Aerospace partnerships mean results
Alyssa Patrick, WSU Economic Development
Mixing stainless steel with titanium is an idea that gives Amit Bandyopadhyay equally a headache and an adrenaline rush. In 20 years of research on additive manufacturing—or 3-D printing—Bandyopadhyay has experimented in printing bone material, moon rock, and plastics, but never two different metals at once.
The challenge came to Bandyopadhyay, a researcher at Washington State University, from Aerojet Rocketdyne, a Seattle aerospace company looking for new, more efficient, and cost- effective ways to manufacture parts for satellites. The cross-state connection was made thanks to the Joint Center for Aerospace Technology Innovation (JCATI), an initiative launched by Washington’s Office of Aerospace to continue spurring growth of one of the state’s most vital economic sectors.
JCATI’s mission is to facilitate university–industry partnerships that advance research in new technologies and workforce development in the sector.
In the case of Aerojet Rocketdyne, the company was looking to simplify the manufacturing process of satellite parts that were made of different metals. While engineers at the company were using 3-D printing to fabricate sections of the part, they then had to weld the separate sections together. Existing specialty 3-D manufacturing companies are not doing any multi-material metal manufacturing, and would likely say it is impossible, making it a perfect opportunity for a university lab.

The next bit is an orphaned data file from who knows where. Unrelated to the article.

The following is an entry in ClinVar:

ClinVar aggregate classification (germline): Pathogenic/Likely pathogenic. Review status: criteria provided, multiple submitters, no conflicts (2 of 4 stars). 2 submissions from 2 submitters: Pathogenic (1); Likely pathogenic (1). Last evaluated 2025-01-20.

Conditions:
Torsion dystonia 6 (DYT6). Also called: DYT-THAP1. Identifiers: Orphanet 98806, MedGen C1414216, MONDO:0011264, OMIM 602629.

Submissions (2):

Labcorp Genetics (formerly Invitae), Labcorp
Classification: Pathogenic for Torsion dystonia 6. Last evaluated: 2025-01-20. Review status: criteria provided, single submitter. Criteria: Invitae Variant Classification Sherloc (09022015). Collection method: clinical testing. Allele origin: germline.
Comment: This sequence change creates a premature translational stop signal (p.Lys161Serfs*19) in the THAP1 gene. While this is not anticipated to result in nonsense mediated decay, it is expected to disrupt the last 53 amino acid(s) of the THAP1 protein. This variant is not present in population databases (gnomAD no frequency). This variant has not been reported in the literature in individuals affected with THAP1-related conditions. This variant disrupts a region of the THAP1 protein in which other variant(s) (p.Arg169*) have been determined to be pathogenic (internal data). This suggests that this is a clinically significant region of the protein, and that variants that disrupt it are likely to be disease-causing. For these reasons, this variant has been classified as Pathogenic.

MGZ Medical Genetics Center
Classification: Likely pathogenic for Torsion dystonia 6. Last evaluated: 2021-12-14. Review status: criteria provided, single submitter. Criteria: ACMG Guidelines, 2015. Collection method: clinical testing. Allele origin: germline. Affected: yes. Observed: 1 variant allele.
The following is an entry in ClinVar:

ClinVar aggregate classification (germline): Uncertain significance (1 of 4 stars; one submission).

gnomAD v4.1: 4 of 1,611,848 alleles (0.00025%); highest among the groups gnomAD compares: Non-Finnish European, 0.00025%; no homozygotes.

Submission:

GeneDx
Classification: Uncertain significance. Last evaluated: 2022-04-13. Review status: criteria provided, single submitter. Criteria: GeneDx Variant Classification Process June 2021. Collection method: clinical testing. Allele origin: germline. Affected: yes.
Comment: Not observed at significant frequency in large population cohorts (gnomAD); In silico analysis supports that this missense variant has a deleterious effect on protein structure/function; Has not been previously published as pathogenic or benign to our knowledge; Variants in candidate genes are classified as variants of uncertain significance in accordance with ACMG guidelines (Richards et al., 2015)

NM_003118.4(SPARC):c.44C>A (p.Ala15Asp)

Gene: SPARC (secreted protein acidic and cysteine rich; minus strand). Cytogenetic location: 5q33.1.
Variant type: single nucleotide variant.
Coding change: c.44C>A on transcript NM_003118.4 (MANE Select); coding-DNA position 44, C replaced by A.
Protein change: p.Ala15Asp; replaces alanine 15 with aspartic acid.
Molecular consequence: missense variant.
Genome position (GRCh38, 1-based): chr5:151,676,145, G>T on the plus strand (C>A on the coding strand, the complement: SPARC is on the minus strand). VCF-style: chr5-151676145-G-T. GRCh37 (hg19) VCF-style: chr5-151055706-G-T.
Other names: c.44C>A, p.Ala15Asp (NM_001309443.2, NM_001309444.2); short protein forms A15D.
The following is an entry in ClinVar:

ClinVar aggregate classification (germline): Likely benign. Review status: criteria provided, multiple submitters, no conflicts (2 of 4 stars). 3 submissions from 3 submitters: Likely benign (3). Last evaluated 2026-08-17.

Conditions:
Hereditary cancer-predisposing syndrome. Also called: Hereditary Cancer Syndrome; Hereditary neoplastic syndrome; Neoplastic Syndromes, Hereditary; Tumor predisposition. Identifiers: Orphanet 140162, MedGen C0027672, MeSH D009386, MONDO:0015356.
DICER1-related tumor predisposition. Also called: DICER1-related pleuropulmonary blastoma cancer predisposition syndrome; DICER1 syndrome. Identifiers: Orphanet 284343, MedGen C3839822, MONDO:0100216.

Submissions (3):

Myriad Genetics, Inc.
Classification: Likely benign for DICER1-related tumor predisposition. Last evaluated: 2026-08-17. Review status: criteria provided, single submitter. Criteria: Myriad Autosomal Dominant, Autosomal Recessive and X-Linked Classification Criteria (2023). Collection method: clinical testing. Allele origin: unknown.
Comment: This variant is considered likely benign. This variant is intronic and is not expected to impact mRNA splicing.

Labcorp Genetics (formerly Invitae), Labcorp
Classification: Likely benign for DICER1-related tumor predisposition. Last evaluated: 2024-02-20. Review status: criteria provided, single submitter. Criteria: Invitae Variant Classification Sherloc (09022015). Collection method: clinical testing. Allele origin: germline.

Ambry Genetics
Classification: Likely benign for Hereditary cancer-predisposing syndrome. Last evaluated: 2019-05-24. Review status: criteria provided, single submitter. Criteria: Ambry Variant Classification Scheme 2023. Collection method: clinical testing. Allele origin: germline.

“In a lab, we can help a company find out if something is doable, or if a concept is worth pursuing,” Bandyopadhyay said. Presenting these kinds of applicable challenges to his graduate students also makes working with industry a priority for Bandyopadhyay.
“Students are the number one product of a university,” Bandyopadhyay said. “If we supplement their education with real-world opportunities that have three companies chasing after them at once, we know we have really done our job.”
Aerojet’s relationship with WSU continues today because both sides have taken the time to understand each other’s motivations and needs. This has included visits back and forth across the state—Bandyopadhyay sitting down with the Aerojet professionals in their offices, and Aerojet professionals touring the labs and visiting with WSU students.
“The benefit of JCATI is more than the money,” Bandyopadhyay said. “The funding is helpful to get the parties to the table, but the more important thing is facilitating relationships that otherwise might not happen.”
Roger Myers, executive director of Aerojet Rocketdyne and chair of the JCATI board, also listed interacting with students as one of the primary reasons industry should be working with universities. Though he has been in industry for decades now, Myers maintains relationships with universities across the country.
“Understanding how you transition from research to development is an important part of university–industry relationships,” he said. “Faculty at WSU have a better understanding of industry needs than other universities I have worked with. WSU is very innovative in its relationships and ability to be agile.”
After two years of working together on JCATI-supported projects, Aerojet gained a deeper understanding of the possibilities of additive manufacturing, and identified new techniques for manufacturing satellites. Bandyopadhyay and his graduate students were able to publish a paper on their findings and open a new avenue of possibilities for 3-D printing.